In late 2011 the Government asked Mr Justice Underhill to conduct a wholesale review of the rules governing employment tribunal procedure. Among other things, the Government wanted to ensure that cases were being dealt with proportionately and that claims with little or no prospect of success could be dealt with robustly.

Following a consultation period, the new rules have now been published and will come into force for claims lodged on or after 29 July 2013. Particular points to note include:

  • The introduction of a formal "sift" stage after receipt of the claim and response. If an Employment Judge considers that either the claim or the response has no reasonable prospect of success, he or she can order that the claim/ response be struck out, subject to representations from the claimant/ respondent as the case may be.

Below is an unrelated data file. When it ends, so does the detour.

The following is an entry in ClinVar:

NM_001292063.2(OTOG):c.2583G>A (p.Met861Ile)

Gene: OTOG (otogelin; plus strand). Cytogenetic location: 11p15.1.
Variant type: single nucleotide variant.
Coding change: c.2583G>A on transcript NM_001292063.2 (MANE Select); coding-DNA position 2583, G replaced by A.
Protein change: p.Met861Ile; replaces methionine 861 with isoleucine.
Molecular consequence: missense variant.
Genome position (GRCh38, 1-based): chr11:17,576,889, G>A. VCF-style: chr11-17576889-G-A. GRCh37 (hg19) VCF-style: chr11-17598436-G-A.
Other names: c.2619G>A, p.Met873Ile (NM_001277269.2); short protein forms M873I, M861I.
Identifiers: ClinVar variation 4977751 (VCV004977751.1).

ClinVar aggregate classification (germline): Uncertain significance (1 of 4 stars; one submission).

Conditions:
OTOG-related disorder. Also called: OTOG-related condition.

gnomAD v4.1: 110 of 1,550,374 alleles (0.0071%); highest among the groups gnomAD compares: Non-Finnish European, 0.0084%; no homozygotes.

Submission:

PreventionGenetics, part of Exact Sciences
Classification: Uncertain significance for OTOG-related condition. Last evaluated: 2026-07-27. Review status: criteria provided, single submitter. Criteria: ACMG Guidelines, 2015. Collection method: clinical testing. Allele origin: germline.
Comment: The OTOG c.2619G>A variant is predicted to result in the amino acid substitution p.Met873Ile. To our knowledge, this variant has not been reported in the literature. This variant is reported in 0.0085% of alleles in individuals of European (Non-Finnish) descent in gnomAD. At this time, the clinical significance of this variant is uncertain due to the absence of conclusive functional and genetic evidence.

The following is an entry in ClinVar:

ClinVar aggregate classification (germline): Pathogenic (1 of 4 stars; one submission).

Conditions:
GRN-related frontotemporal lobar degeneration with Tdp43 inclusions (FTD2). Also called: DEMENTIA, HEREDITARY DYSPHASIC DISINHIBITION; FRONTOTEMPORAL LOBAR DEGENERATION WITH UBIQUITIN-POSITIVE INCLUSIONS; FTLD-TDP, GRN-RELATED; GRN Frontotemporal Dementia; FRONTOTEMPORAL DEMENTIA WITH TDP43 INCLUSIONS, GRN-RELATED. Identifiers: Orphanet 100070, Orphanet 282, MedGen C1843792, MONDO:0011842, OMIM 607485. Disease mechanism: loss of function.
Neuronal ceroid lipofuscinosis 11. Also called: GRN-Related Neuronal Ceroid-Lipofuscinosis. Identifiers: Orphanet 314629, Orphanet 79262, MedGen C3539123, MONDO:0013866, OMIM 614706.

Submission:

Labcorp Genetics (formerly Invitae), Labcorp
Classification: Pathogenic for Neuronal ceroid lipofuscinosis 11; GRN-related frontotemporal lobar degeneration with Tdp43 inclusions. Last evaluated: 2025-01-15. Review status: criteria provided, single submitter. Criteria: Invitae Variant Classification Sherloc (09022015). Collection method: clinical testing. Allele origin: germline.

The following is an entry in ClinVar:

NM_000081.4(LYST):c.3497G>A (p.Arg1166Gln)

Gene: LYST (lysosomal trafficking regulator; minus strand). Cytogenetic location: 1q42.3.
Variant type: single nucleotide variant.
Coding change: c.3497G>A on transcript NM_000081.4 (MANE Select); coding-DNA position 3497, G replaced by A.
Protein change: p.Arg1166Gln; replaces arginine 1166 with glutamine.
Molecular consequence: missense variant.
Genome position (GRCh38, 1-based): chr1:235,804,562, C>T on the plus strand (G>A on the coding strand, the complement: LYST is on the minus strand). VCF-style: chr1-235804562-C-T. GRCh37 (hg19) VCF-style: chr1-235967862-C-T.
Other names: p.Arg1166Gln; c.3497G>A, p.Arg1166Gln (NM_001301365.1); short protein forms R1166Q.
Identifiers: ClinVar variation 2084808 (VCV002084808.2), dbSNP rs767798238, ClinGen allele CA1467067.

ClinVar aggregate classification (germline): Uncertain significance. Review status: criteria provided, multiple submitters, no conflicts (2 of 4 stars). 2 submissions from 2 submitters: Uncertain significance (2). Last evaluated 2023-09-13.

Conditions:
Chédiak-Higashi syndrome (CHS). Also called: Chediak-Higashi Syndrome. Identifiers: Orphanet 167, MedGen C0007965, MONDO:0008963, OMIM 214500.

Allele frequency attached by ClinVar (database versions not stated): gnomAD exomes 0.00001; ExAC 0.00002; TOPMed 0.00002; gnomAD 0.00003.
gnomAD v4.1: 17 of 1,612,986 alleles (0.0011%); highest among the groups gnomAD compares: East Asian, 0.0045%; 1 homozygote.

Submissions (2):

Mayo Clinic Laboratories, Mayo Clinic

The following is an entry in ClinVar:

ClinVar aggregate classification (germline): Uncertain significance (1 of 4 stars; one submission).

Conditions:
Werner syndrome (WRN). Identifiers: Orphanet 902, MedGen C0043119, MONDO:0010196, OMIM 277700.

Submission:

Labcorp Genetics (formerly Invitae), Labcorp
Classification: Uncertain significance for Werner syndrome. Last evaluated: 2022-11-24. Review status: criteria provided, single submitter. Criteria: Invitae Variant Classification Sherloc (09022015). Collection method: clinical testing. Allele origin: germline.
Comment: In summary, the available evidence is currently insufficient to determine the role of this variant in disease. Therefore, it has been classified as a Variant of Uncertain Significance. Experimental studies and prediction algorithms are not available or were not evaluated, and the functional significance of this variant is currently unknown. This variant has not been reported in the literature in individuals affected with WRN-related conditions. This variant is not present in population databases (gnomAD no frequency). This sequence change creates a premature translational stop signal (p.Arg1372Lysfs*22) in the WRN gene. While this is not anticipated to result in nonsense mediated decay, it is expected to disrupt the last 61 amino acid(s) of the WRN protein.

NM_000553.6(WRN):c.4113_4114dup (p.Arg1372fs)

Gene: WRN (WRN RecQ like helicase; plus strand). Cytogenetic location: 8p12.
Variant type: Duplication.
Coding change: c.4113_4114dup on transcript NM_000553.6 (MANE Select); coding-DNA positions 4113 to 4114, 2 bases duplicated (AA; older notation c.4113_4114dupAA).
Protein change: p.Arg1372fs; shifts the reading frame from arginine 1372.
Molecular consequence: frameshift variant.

• The tribunal will be obliged to strike a claim out if the relevant fee (either the application fee or the hearing fee) or application for a remission of the fee is not received by a relevant date.
  • When a claim is withdrawn by a claimant, it will generally be dismissed (meaning that the same complaint cannot be brought again) without the respondent having to make an application asking for this to happen.
  • Costs in excess of £20,000 can be awarded after a detailed costs consideration by an Employment Judge. In the past, costs orders of more than £20,000 had to be dealt with in the County Court.
  • The circumstances in which it will be possible to bring a claim against an employer not based in Great Britain are spelled out more clearly.

Respondent employers will welcome the new "sift" procedure if it makes it more likely that unmeritorious claims will be struck out at an early stage. Much will depend on how "robustly" Employment Judges exercise their new powers.